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Risk Premium Shocks and the Zero Bound on Nominal Interest Rates

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Author Info

  • Robert Amano
  • Malik Shukayev

Abstract

There appears to be a disconnect between the importance of the zero bound on nominal interest rates in the real-world and predictions from quantitative DSGE models. Recent economic events have reinforced the relevance of the zero bound for monetary policy whereas quantitative models suggest that the zero bound does not constrain (optimal) monetary policy. This paper attempts to shed some light on this disconnect by studying a broader range of shocks within a standard DSGE model. Without denying the possibility of other factors, we find that risk premium shocks are key to building quantitative models where the zero bound is relevant for monetary policy design. The risk premium mechanism operates by increasing the spread between the rates of return on private capital and risk-free government bonds. Other common shocks, such as aggregate productivity, investment-specific productivity, government spending and money demand shocks, are unable to push nominal bond rates close to zero as the same risk premium spread mechanism is not at play.

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Bibliographic Info

Paper provided by Bank of Canada in its series Working Papers with number 09-27.

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Length: 40 pages
Date of creation: 2009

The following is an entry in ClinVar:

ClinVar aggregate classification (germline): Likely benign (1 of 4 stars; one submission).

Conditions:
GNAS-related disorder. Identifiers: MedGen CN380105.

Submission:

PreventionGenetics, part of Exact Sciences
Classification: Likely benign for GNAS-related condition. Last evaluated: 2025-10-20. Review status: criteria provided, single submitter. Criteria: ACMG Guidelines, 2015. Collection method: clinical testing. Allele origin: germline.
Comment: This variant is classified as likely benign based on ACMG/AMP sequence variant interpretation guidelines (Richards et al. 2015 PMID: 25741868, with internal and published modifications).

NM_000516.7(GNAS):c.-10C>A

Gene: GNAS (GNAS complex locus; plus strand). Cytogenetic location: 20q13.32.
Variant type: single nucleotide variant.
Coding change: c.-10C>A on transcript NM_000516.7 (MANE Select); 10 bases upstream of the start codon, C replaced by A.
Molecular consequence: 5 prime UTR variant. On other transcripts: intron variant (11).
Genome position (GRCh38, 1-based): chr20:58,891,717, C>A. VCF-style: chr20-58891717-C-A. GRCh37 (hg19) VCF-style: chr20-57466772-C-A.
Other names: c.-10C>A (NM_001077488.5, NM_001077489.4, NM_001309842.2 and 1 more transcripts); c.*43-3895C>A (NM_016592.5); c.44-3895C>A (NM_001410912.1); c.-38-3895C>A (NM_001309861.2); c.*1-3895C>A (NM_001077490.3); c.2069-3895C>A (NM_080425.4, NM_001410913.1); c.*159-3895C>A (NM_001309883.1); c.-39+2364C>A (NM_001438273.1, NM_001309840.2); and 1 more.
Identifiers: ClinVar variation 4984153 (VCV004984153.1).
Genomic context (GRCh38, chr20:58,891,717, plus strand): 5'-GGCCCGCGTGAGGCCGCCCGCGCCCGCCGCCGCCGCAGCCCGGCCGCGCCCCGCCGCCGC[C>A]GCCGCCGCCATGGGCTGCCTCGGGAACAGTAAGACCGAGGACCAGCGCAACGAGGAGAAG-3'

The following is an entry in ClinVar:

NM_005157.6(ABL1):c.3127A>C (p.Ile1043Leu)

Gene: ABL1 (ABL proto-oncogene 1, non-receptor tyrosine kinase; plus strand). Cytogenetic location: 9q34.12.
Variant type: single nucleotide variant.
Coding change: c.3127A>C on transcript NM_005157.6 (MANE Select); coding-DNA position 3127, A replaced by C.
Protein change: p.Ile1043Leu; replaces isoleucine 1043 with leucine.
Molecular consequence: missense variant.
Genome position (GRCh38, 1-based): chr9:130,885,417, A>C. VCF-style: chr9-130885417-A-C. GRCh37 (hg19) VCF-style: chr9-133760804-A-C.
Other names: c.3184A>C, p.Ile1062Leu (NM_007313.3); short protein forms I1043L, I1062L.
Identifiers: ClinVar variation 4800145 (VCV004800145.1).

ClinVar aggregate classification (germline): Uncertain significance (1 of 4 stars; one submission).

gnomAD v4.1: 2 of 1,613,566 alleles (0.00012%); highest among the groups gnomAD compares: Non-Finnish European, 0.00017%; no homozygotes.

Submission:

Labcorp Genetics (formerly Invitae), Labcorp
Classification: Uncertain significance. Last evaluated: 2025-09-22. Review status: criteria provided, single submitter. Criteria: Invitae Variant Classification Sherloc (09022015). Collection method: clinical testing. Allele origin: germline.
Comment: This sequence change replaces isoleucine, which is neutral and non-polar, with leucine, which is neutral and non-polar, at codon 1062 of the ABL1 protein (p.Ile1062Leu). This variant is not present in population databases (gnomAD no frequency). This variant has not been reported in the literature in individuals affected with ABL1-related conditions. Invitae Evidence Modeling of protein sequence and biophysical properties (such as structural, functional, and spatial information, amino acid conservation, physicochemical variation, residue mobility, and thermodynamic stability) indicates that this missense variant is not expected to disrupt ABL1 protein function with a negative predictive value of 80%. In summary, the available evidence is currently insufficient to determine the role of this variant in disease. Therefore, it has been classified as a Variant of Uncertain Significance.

Date of revision:
Handle: RePEc:bca:bocawp:09-27

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Keywords: Monetary policy framework;

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Cited by:
  1. Merola, Rossana, 2010. "Financial frictions and the zero lower bound on interest rates: a DSGE analysis," MPRA Paper 29365, University Library of Munich, Germany.
  2. J. A. Carrillo & C. Poilly, 2012. "How do financial frictions affect the spending multiplier during a liquidity trap?," Working Papers of Faculty of Economics and Business Administration, Ghent University, Belgium 12/779, Ghent University, Faculty of Economics and Business Administration.
  3. Christopher M. Gunn & Alok Johri, 2010. "An Expectations-Driven Interpretation of the "Great Recession"," Carleton Economic Papers 13-02, Carleton University, Department of Economics, revised 22 Feb 2013.
  4. Christopher M. Gunn & Alok Johri, 2012. "News, Credit Spreads and Default Costs: An expectations-driven interpretation of the recent boom-bust cycle in the U.S," Department of Economics Working Papers 2012-04, McMaster University.
  5. Yuriy Gorodnichenko & Johannes Wieland & Olivier Coibion, 2012. "The Optimal Inflation Rate in New Keynesian Models: Should Central Banks Raise Their Inflation Targets in Light of the Zero Lower Bound?," 2012 Meeting Papers 70, Society for Economic Dynamics.
  6. Kaufmann, Daniel & Bäurle, Gregor, 2013. "Exchange Rate and Price Dynamics at the Zero Lower Bound," Annual Conference 2013 (Duesseldorf): Competition Policy and Regulation in a Global Economic Order 79872, Verein für Socialpolitik / German Economic Association.
  7. Sami Alpanda & Gino Cateau & Césaire Meh, 2014. "A Policy Model to Analyze Macroprudential Regulations and Monetary Policy," Working Papers 14-6, Bank of Canada.
  8. Julio Carrillo & Celine Poilly, 2013. "Online Appendix to "How do financial frictions affect the spending multiplier during a liquidity trap?"," Technical Appendices 12-54, Review of Economic Dynamics.

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